Large numbers of confirmed cases of COVID-19 continue to be reported in New York City this week. And while authorities are cautiously optimistic that a “flattening of the curve” may be coming soon, the need for help continues as medical supplies run thin. Crowded hospitals with overworked staff see no end in sight.
Last week, New York Mayor Bill de Blasio called for the recruitment of medical personnel from across the country to assist in the treatment of virus patients. That invitation was also extended in a personal communication to the Reverend Dr. J. Herbert Nelson, II, Stated Clerk of the General Assembly of the Presbyterian Church (U.S.A.).
“We’ve had long-term relationships with individuals working on the mayor’s staff for two years now,” said Nelson. “They’ve reached out to us personally to ask for help from health care workers who can come to New York to help with the overwhelming medical needs resulting from the virus.”
Nelson urges Presbyterians who have the medical experience and can make the trip to support the relief efforts in one of the hardest-hit areas in the country.
As medical teams continue to work with those who are ill, Presbyterian leaders in the region are tending to their churches. The Presbytery of New York City has been working to stay in touch with congregations.
The Reverend Robert Foltz-Morrison, executive presbyter, says there is a wave of communication taking place across the presbytery as pastors reach out to their congregations with information.
“A couple of our pastors have the virus, so it’s not just someone else out there, and some of the churches have already lost people because of the coronavirus,” he said. “I think our churches are among the more diligent and responsible about backing off from public places, even the people I thought were initially reluctant to give up meeting in person.”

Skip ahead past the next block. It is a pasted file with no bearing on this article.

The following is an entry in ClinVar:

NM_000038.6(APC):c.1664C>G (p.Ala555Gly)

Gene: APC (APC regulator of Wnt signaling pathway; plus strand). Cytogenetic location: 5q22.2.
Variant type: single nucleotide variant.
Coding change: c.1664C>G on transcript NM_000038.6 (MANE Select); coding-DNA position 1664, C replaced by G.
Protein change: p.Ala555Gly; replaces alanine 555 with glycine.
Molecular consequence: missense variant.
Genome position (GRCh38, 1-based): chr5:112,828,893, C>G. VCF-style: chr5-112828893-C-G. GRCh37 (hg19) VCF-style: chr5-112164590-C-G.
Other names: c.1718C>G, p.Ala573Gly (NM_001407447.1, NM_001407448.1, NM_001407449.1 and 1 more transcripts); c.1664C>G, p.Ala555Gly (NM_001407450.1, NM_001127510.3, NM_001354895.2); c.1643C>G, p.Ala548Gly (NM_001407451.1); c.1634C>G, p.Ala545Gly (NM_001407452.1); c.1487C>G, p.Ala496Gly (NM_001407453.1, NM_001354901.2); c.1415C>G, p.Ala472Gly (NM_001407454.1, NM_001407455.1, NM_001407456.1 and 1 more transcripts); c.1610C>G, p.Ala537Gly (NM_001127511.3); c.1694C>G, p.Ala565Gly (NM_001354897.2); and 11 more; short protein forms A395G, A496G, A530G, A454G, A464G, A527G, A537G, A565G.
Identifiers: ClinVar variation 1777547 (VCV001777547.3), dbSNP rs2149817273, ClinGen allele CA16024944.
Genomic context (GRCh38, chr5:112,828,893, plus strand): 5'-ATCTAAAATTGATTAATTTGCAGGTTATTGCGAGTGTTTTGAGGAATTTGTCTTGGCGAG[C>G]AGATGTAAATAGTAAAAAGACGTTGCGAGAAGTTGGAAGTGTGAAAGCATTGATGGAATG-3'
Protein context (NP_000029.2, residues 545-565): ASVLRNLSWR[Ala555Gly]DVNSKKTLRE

Foltz-Morrison says his concerns are with 11 different language groups within the presbytery. He says he has reached out and has heard back from at least half of the groups. He adds that the focus for most Presbyterians in his region is on Holy Week.
“People are trying to reframe their thoughts now that Holy Week is upon us. They’ve accepted that we’re not going to meet in person and their energy is focused on this week,” he said. “I want to talk to pastors after Easter because I think they’ll need to rest and take a breath.”
Foltz-Morrison adds there is growing concern about finances, and so the presbytery has set up a team of people to review any financial issues and address them in the best way they can.
Meantime, ministry in the presbytery continues.
“We’ve had some instruction this past week with people who have never used Zoom before,” he said. “We’re also setting up phone trees and doing Bible study and prayer meetings by phone. The city has also been using taxi services to deliver food to older residents.”
Foltz-Morrison says they’ve also reached out to government officials urging them to think of churches as nonprofits, since many are involved with essential services such as food pantries and shelter.
“We think of this as a cocooning period, in that there’s an opportunity for us to rethink what we want to be when we come out of this as a church,” said Foltz-Morrison. “We’ve had several Zoom meetings over the last few weeks that are open to anyone to get on. I’m seeing a need after Easter to shift toward having pastors talk to each other. We have a mix of people with a mix of comments. We want to give pastors time to talk with each other and give them resources because compassion fatigue is setting in.”